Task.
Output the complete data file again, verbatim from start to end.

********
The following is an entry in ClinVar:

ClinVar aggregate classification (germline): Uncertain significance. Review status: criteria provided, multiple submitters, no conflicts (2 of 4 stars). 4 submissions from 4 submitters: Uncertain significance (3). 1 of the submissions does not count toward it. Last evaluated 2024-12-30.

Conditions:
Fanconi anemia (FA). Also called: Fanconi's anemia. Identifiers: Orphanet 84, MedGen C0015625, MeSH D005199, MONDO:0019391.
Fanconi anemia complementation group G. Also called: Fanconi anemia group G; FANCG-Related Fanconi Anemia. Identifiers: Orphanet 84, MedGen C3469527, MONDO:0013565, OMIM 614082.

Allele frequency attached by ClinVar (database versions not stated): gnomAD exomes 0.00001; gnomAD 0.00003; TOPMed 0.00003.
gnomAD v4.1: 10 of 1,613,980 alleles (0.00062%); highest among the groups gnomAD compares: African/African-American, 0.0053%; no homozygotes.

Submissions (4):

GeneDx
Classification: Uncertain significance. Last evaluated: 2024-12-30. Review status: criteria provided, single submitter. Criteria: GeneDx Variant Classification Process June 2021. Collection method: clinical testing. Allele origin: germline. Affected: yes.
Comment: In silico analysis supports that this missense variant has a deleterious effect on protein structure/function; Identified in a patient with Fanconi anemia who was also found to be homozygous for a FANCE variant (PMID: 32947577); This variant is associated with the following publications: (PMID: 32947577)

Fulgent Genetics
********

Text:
The following is an entry in ClinVar:

ClinVar aggregate classification (germline): Uncertain significance. Review status: criteria provided, multiple submitters, no conflicts (2 of 4 stars). 4 submissions from 4 submitters: Uncertain significance (3). 1 of the submissions does not count toward it. Last evaluated 2024-12-30.

Conditions:
Fanconi anemia (FA). Also called: Fanconi's anemia. Identifiers: Orphanet 84, MedGen C0015625, MeSH D005199, MONDO:0019391.
Fanconi anemia complementation group G. Also called: Fanconi anemia group G; FANCG-Related Fanconi Anemia. Identifiers: Orphanet 84, MedGen C3469527, MONDO:0013565, OMIM 614082.

Allele frequency attached by ClinVar (database versions not stated): gnomAD exomes 0.00001; gnomAD 0.00003; TOPMed 0.00003.
gnomAD v4.1: 10 of 1,613,980 alleles (0.00062%); highest among the groups gnomAD compares: African/African-American, 0.0053%; no homozygotes.

Submissions (4):

GeneDx
Classification: Uncertain significance. Last evaluated: 2024-12-30. Review status: criteria provided, single submitter. Criteria: GeneDx Variant Classification Process June 2021. Collection method: clinical testing. Allele origin: germline. Affected: yes.
Comment: In silico analysis supports that this missense variant has a deleterious effect on protein structure/function; Identified in a patient with Fanconi anemia who was also found to be homozygous for a FANCE variant (PMID: 32947577); This variant is associated with the following publications: (PMID: 32947577)

Fulgent Genetics